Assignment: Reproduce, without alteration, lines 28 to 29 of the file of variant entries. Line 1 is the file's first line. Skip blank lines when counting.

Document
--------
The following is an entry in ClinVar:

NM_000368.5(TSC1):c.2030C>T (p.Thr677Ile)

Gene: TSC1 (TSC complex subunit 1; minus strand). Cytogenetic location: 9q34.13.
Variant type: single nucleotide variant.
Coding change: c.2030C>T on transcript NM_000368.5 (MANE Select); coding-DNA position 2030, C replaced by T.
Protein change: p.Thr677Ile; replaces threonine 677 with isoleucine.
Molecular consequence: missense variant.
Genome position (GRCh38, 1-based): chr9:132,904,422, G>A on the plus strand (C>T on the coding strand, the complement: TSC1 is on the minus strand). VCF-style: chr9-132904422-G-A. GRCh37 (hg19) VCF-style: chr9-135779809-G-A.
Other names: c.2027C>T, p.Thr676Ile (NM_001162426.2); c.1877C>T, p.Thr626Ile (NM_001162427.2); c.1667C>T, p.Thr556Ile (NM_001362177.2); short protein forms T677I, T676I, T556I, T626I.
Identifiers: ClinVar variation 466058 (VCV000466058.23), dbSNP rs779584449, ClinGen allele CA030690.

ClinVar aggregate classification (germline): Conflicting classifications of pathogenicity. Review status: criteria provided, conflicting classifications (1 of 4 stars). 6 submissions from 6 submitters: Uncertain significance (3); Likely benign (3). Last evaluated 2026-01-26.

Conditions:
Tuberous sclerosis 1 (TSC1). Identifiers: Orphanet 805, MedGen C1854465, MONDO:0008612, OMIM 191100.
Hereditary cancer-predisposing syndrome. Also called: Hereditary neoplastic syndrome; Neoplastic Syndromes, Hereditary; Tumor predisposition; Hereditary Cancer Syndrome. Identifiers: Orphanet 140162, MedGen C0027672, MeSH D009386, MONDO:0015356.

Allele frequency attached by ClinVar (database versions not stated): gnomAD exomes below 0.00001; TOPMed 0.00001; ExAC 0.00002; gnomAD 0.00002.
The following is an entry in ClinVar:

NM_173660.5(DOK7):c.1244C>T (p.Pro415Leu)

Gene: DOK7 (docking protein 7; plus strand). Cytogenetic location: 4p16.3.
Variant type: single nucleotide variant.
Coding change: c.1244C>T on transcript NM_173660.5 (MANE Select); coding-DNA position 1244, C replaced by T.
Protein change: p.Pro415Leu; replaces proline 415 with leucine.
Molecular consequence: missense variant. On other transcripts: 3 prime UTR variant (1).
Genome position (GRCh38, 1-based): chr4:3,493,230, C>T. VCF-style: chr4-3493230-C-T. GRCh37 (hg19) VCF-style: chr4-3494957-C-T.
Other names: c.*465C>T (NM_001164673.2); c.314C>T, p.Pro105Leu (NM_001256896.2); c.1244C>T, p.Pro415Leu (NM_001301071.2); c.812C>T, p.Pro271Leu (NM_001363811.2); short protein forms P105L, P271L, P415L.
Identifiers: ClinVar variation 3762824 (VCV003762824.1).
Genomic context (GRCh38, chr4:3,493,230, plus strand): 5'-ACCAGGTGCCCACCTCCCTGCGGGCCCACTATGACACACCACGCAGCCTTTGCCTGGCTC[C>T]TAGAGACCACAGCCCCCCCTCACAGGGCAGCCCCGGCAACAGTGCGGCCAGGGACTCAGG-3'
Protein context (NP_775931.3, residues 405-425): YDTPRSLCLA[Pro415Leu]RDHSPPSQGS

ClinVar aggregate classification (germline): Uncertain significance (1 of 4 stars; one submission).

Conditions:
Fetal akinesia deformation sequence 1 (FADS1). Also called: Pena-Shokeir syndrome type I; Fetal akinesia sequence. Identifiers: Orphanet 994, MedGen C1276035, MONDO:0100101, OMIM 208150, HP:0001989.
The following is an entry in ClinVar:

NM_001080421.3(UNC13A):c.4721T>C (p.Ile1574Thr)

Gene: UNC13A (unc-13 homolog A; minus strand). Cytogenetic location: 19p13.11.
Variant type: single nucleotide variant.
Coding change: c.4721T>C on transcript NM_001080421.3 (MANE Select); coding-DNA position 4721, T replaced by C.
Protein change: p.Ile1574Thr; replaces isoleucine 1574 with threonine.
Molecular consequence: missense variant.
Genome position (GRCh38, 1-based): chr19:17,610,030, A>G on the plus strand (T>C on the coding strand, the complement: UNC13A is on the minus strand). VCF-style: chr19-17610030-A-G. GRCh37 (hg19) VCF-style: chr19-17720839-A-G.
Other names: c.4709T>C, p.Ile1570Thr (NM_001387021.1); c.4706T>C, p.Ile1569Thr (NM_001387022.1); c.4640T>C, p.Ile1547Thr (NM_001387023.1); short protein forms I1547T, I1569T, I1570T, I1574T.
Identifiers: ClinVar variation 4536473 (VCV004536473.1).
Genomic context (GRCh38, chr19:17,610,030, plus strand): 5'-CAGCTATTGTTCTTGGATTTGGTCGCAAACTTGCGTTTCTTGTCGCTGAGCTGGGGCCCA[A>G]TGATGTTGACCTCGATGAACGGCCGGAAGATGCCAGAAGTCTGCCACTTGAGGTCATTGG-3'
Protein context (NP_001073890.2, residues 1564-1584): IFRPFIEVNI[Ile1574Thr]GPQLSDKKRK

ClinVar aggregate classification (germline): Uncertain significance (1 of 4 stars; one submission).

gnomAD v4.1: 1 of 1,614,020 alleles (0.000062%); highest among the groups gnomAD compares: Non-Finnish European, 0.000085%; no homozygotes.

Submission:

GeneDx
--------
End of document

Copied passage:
ClinVar aggregate classification (germline): Uncertain significance (1 of 4 stars; one submission).

Conditions: